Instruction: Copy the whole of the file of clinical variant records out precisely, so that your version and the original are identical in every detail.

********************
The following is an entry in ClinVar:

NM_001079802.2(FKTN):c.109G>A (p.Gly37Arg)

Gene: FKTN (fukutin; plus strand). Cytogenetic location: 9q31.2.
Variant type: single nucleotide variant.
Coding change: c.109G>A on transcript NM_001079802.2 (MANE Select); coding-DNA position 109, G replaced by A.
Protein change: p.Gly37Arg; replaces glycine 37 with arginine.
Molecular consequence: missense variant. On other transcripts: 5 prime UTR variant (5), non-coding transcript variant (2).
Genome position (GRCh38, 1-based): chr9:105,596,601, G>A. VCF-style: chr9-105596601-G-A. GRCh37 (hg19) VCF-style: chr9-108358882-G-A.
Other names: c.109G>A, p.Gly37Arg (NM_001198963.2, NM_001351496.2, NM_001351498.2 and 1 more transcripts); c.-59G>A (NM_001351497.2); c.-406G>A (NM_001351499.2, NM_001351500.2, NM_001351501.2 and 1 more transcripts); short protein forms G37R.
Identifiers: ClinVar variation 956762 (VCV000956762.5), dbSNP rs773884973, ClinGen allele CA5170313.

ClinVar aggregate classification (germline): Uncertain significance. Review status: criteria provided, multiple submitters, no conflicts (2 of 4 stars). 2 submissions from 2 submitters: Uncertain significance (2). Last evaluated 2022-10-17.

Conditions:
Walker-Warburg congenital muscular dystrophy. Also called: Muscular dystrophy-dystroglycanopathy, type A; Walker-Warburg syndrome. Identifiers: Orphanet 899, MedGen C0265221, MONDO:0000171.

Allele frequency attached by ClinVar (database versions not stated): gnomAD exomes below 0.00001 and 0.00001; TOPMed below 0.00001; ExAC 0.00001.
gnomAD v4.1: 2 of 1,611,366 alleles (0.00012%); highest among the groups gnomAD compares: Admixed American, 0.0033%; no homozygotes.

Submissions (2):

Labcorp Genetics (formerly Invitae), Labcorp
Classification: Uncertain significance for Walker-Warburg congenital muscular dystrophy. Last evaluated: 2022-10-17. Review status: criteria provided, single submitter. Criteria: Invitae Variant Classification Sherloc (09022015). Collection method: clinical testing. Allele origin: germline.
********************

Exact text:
The following is an entry in ClinVar:

NM_001079802.2(FKTN):c.109G>A (p.Gly37Arg)

Gene: FKTN (fukutin; plus strand). Cytogenetic location: 9q31.2.
Variant type: single nucleotide variant.
Coding change: c.109G>A on transcript NM_001079802.2 (MANE Select); coding-DNA position 109, G replaced by A.
Protein change: p.Gly37Arg; replaces glycine 37 with arginine.
Molecular consequence: missense variant. On other transcripts: 5 prime UTR variant (5), non-coding transcript variant (2).
Genome position (GRCh38, 1-based): chr9:105,596,601, G>A. VCF-style: chr9-105596601-G-A. GRCh37 (hg19) VCF-style: chr9-108358882-G-A.
Other names: c.109G>A, p.Gly37Arg (NM_001198963.2, NM_001351496.2, NM_001351498.2 and 1 more transcripts); c.-59G>A (NM_001351497.2); c.-406G>A (NM_001351499.2, NM_001351500.2, NM_001351501.2 and 1 more transcripts); short protein forms G37R.
Identifiers: ClinVar variation 956762 (VCV000956762.5), dbSNP rs773884973, ClinGen allele CA5170313.

ClinVar aggregate classification (germline): Uncertain significance. Review status: criteria provided, multiple submitters, no conflicts (2 of 4 stars). 2 submissions from 2 submitters: Uncertain significance (2). Last evaluated 2022-10-17.

Conditions:
Walker-Warburg congenital muscular dystrophy. Also called: Muscular dystrophy-dystroglycanopathy, type A; Walker-Warburg syndrome. Identifiers: Orphanet 899, MedGen C0265221, MONDO:0000171.

Allele frequency attached by ClinVar (database versions not stated): gnomAD exomes below 0.00001 and 0.00001; TOPMed below 0.00001; ExAC 0.00001.
gnomAD v4.1: 2 of 1,611,366 alleles (0.00012%); highest among the groups gnomAD compares: Admixed American, 0.0033%; no homozygotes.

Submissions (2):

Labcorp Genetics (formerly Invitae), Labcorp
Classification: Uncertain significance for Walker-Warburg congenital muscular dystrophy. Last evaluated: 2022-10-17. Review status: criteria provided, single submitter. Criteria: Invitae Variant Classification Sherloc (09022015). Collection method: clinical testing. Allele origin: germline.